Stroke survivors can recover their walking ability faster through high-intensity step training than with less demanding rehab, a new study suggests.
"Rehabilitation after a stroke traditionally focuses on patients practicing low-intensity walking, usually only in a forward direction, which does not provide enough of a challenge to the nervous system to enable patients to negotiate real-world situations, such as uneven surfaces, stairs or changing direction," explained study author T. George Hornby. He's a professor of physical medicine and rehabilitation at Indiana University School of Medicine.
His team wondered if rehab that included more challenging movements might produce even better results.
The study included 90 adult patients who had weakness on one side of the body from a stroke at least six months earlier.
Their rehab included either high-intensity walking while performing variable, difficult tasks; high-intensity forward walking only; or low-intensity walking with variable tasks.
The variable tasks included walking on uneven surfaces, up inclines and stairs, over randomly placed obstacles on a treadmill and across a balance beam.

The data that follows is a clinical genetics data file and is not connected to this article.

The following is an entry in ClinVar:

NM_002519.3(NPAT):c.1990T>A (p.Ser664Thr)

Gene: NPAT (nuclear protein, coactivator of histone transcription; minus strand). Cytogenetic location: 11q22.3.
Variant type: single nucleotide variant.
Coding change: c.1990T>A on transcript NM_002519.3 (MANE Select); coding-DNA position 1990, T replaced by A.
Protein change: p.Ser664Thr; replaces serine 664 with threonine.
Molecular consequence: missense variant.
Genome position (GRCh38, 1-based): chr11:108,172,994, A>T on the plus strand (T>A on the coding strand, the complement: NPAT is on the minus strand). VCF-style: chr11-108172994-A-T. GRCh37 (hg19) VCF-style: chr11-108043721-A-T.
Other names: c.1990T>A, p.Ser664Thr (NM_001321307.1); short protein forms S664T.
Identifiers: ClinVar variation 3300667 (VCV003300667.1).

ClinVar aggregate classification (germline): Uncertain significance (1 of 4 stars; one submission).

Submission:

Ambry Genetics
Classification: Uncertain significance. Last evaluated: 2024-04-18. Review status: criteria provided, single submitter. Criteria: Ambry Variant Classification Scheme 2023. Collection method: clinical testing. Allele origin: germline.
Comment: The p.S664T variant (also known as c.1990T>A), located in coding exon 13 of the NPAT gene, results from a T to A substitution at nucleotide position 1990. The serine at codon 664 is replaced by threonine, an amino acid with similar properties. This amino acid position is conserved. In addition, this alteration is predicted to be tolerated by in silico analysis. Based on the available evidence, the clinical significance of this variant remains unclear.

Compared to those in the low-intensity group, both high-intensity groups were able to walk faster and farther by the study's end.
Between 57% and 80% of patients in the high-intensity groups had significant gains, compared with 9% and 31% of those in the low-intensity group.
High-intensity variable training also led to improved balance.
No serious problems occurred during the training sessions, suggesting that stroke survivors can be pushed harder during rehabilitation, according to the study published Aug. 22 in the journal Stroke.
"We need to move beyond traditional, low-intensity rehabilitation to challenge the nervous and cardiovascular systems so patients can improve function and perform better in the real world," Hornby said in a journal news release.
Rehab that doesn't challenge the nervous system doesn't make a significant difference in a patient's recovery after stroke, he said.
"We found that when stroke patients are pushed harder, they see greater changes in less time, which translates into more efficient rehabilitation services and improved mobility," he said.
This was a small study, so the next phase in this research would be a large, multicenter clinical trial, Hornby said.
The U.S. National Institute of Neurological Disorders and Stroke has more on stroke rehabilitation.